Mesa photo radar losing money! Gotta do something to make revenue! After all it ain't about safety!
Tom Rawles says they ain't cherry picking to raise revenue - “I don’t want to create the impression that the contractor or the city is trying to cherry pick the locations in order to get revenue up"
October 27, 2007 - 7:00AM
Mesa beefs up photo-enforcement agreement
Lindsay Butler, Tribune
Mesa is changing the agreement with its photo enforcement contractor in an effort to catch more lead-footed drivers and recover more money from the program.
The new agreement with American Traffic Solutions will add equipment, require more traffic studies, move four red light cameras and guarantee that 75 percent of photos snapped will result in a citation.
Mesa first contracted with American Traffic Solutions in January 2006, but it wasn’t until March 2007 that the red-light cameras and photo-radar vans were all in place.
Meanwhile, the cameras that were in place haven’t produced the number of citations originally expected.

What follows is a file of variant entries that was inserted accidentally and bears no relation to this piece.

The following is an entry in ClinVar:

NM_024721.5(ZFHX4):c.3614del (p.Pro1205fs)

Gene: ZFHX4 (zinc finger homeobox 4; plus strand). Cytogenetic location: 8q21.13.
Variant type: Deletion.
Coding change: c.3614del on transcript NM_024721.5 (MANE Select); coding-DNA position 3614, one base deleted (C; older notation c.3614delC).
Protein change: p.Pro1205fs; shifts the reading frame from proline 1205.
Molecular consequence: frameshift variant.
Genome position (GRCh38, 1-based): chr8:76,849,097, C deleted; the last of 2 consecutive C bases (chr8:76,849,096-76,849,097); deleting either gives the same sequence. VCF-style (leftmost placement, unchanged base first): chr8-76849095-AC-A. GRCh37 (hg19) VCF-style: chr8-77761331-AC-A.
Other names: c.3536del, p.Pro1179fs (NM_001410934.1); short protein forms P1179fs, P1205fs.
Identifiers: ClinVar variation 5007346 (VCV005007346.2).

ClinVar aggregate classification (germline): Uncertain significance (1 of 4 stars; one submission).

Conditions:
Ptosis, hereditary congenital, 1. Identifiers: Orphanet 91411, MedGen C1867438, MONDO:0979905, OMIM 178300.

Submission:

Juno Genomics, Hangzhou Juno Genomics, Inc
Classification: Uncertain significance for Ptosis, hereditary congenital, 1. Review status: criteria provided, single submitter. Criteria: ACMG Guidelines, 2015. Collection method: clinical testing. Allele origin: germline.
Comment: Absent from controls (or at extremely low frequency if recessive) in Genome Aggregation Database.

Between July 2006 and May 2007, Mesa sent out more than 25,000 citations but only collected money on 44 percent.
The result? A loss of roughly $100,000 a month.
The new contract with ATS will help slow the losses, but city officials are quick to remind the public that the program is not meant to generate revenue.
“I don’t want to create the impression that the contractor or the city is trying to cherry pick the locations in order to get revenue up,” said City Councilman Tom Rawles. “We put vans and lights where there is a public-safety hazard.”
Rawles said ATS has been cooperative and appears competent.
“But that doesn’t mean they get carte blanche from now on, either,” he said.
The city also needs more information — like two or three year’s worth — to get an accurate conclusion, Rawles added.
Mesa currently has 34 cameras at 30 intersections.
Seven of those intersections have the capability to catch speeders going through green lights, and two more will come on board soon. The city has four mobile-speed vans.
In the new agreement, ATS will add four speed cameras to intersections at no cost to the city for the next year.
It also will provide 40 violation studies, install speed cameras near Rhodes Junior High and relocate four red light cameras — all at no cost to the city.
“That should bring us up to the point where we’re breaking even,” said traffic Lt. Mario Lattanzio.